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27 Mar

3 Things to Know about Agile Methodologies for Software Development

As an alternative to traditional sequential or waterfall development methodologies, agile methodologies for software development are engineered to aid product owners and their teams in handling the unpredictability of producing an authentic, sustainable, and competitive product.

Agile methodology offers the opportunity, but also relies on the ability, of a software development team to re-visit and review development in various stages. In short, this type of methodology implements incremental work rhythms, at the end of which the entire team and product owner reviews the work.

3 Things to Know about the Agile Methodology for Software Development
1) Introduction via Scrum
Scrum is a term used to describe the way in which agility is introduced into a workflow. This involves establishing a structure consisting of three separate roles: the product owner, the team as one entity, and the Scrum Master, who is the full-time facilitator of the team. Within the Scrum outline, feedback is essential and self-management is encouraged. The goal is to sustain a growth regimen of tested product within short periods of time.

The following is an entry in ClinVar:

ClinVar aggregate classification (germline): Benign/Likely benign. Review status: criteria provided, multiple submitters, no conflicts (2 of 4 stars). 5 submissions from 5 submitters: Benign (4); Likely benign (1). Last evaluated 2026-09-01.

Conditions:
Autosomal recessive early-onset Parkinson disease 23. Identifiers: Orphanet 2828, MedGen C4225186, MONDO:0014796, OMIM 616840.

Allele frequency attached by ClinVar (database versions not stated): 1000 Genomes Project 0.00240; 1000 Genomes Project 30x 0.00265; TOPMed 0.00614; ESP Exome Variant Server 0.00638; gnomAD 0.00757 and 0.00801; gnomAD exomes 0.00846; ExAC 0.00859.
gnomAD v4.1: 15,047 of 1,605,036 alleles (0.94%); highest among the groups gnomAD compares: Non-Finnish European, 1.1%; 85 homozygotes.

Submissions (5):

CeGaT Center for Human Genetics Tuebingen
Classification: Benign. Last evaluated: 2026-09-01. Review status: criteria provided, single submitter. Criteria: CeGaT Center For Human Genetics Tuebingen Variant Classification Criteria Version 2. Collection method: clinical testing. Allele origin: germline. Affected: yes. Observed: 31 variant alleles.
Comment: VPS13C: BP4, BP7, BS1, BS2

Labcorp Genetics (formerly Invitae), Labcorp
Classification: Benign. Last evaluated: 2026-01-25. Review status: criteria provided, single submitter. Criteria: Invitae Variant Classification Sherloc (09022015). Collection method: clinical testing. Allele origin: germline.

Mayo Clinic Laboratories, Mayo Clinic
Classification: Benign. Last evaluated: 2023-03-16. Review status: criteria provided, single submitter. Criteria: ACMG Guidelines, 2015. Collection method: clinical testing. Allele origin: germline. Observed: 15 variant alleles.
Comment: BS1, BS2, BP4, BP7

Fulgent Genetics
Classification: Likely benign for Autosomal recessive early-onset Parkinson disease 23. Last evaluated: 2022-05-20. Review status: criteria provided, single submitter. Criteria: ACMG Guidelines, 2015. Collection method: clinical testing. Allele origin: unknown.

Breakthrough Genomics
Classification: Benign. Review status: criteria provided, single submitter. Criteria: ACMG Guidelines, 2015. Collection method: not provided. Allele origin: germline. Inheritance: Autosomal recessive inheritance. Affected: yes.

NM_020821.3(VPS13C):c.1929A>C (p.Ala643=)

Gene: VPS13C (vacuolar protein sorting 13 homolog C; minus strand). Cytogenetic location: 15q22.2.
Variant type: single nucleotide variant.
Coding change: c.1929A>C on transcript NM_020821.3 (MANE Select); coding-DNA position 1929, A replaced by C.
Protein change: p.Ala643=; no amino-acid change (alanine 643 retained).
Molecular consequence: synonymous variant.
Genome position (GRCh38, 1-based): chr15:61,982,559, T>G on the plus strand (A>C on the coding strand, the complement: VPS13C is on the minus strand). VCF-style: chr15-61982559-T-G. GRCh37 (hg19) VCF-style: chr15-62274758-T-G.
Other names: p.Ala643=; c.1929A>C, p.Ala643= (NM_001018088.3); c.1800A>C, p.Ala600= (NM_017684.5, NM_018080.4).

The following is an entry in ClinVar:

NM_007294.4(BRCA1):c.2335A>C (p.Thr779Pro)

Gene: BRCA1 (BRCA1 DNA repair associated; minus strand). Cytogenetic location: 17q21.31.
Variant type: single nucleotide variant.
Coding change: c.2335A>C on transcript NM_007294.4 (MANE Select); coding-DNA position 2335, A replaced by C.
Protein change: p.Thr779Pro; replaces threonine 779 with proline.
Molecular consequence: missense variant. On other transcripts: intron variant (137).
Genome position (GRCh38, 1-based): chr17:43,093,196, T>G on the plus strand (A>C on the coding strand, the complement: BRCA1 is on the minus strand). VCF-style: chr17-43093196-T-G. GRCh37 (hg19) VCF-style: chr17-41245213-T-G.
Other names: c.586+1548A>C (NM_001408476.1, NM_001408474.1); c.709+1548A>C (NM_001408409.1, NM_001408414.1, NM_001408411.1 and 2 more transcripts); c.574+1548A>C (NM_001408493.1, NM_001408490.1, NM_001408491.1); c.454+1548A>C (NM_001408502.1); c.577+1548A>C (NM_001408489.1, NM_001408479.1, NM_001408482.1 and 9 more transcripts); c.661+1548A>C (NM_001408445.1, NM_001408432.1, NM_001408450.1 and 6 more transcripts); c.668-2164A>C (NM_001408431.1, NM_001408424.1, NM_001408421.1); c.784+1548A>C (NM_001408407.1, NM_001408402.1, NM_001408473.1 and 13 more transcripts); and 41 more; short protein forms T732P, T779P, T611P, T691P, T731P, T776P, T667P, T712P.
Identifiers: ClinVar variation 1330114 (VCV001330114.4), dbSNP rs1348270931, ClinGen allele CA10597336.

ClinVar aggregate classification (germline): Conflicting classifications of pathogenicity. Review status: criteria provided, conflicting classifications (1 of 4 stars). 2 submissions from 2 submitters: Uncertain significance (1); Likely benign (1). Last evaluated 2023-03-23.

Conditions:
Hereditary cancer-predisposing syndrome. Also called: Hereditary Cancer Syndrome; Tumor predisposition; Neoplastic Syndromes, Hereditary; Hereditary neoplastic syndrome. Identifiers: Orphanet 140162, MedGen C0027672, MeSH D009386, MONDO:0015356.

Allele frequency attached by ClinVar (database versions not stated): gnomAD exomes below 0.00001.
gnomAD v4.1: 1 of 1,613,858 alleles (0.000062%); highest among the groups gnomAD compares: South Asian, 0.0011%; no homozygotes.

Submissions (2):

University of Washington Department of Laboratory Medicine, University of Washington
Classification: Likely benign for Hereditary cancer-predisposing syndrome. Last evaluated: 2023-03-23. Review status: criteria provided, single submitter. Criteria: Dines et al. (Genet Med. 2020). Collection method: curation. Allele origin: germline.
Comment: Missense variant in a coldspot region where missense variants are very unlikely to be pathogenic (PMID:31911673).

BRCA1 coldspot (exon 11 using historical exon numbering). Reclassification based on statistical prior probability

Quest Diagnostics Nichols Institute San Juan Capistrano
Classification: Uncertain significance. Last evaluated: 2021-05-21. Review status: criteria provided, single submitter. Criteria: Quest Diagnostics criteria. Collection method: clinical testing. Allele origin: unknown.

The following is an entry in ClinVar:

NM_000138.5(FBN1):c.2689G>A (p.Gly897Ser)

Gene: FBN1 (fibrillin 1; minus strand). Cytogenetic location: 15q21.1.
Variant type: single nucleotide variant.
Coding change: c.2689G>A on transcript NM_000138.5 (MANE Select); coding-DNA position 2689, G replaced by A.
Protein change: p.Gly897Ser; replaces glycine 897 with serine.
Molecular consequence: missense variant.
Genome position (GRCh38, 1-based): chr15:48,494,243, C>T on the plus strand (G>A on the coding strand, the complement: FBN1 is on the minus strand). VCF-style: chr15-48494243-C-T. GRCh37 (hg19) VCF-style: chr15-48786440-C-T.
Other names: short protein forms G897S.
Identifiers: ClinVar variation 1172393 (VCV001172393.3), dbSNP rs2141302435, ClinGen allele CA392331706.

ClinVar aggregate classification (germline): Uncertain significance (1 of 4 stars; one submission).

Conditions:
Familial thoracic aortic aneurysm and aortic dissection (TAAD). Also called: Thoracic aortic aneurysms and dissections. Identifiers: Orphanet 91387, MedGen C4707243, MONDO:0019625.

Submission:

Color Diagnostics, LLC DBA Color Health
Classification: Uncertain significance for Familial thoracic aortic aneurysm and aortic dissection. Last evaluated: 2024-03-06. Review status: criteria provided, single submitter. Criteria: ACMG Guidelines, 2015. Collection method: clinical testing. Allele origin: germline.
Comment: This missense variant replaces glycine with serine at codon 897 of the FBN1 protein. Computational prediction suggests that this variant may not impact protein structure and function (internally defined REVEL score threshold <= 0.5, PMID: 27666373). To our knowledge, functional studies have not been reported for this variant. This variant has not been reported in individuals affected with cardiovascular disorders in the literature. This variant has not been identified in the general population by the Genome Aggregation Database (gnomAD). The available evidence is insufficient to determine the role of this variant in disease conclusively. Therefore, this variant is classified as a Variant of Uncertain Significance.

2) Opportunity for Continuous Assessment
The agile method has become one of the most popular ways for software development teams to successfully keep up with the ever-changing technological market.

In part, this is due to agile methodologies, allowance for constant development reassessment throughout the entirety of the project. Teams are given assignments that must be completed in short periods of time, or more commonly referred to as "sprints", and, upon the end of the sprint, must deliver a potentially finished product for review.

Repetition is key.
Allowing teams to re-visit, review, and rework various aspects of each project will not only relieve stress caused by time pressure, but it also allows for more space and time for innovative thinking. While a project may begin with one direction, the agile method provides opportunity to steer in a different direction.

3) Inspect and Adapt
The success of a project depends on the ability for the development or creative entity to review with unbiased clarity and then adapt to necessary changes. By working on projects in stages, or short bursts, each step of the process is given a level of transparency unable to be met by using waterfall or traditional sequential methodologies.

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